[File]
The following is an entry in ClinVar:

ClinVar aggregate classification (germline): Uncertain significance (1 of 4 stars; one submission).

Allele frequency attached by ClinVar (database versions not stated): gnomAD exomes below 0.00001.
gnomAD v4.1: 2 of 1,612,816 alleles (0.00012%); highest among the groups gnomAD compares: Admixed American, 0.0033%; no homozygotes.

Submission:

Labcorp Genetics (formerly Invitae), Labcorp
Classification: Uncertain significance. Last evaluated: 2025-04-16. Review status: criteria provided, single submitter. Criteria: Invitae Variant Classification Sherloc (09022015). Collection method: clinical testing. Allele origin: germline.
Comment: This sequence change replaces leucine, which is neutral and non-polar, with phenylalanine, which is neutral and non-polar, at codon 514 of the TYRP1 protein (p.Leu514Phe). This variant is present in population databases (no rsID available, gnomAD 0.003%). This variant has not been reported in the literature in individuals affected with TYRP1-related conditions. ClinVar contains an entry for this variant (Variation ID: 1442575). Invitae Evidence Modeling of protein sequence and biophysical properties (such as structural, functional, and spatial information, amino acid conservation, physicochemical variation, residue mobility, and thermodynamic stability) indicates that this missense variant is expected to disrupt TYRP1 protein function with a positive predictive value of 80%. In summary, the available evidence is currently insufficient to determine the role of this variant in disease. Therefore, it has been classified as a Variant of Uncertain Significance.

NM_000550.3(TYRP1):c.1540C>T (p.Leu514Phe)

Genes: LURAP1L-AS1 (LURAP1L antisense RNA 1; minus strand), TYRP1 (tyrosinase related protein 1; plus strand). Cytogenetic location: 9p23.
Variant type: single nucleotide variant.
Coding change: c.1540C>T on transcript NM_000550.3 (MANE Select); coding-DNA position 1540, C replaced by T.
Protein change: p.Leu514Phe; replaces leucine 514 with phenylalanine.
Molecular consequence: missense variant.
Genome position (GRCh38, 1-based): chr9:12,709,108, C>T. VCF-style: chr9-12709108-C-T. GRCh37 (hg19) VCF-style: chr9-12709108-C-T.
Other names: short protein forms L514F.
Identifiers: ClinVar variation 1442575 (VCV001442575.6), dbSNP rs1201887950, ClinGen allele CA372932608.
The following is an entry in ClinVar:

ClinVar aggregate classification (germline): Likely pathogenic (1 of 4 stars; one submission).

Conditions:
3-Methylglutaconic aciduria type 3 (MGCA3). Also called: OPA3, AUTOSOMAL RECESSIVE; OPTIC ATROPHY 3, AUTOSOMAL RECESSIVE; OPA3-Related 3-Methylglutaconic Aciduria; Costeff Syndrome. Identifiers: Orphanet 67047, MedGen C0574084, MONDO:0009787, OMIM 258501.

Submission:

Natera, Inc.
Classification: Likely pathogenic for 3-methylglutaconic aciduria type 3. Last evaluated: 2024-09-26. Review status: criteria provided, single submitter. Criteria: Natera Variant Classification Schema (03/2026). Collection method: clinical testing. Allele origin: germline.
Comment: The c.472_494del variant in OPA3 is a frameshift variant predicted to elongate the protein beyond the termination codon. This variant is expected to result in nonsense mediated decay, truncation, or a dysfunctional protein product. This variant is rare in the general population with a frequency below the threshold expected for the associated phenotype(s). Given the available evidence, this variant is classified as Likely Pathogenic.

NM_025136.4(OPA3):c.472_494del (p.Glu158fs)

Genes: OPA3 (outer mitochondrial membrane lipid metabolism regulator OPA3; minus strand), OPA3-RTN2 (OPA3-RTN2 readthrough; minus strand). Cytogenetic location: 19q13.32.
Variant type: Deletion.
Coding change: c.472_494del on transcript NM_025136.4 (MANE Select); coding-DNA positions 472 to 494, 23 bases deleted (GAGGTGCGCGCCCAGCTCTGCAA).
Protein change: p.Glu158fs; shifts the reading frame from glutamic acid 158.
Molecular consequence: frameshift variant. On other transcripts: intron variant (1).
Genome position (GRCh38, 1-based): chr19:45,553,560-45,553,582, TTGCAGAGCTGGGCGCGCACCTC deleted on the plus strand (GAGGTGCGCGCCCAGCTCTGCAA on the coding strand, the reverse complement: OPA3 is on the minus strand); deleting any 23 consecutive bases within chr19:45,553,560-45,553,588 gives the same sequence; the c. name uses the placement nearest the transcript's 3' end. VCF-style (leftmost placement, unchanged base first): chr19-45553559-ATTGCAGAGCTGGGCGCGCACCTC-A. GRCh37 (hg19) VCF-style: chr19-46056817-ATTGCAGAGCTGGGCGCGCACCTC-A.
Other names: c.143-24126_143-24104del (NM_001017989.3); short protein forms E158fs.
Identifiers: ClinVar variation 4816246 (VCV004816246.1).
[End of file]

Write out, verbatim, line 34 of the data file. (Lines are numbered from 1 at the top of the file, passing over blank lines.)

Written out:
Identifiers: ClinVar variation 4816246 (VCV004816246.1).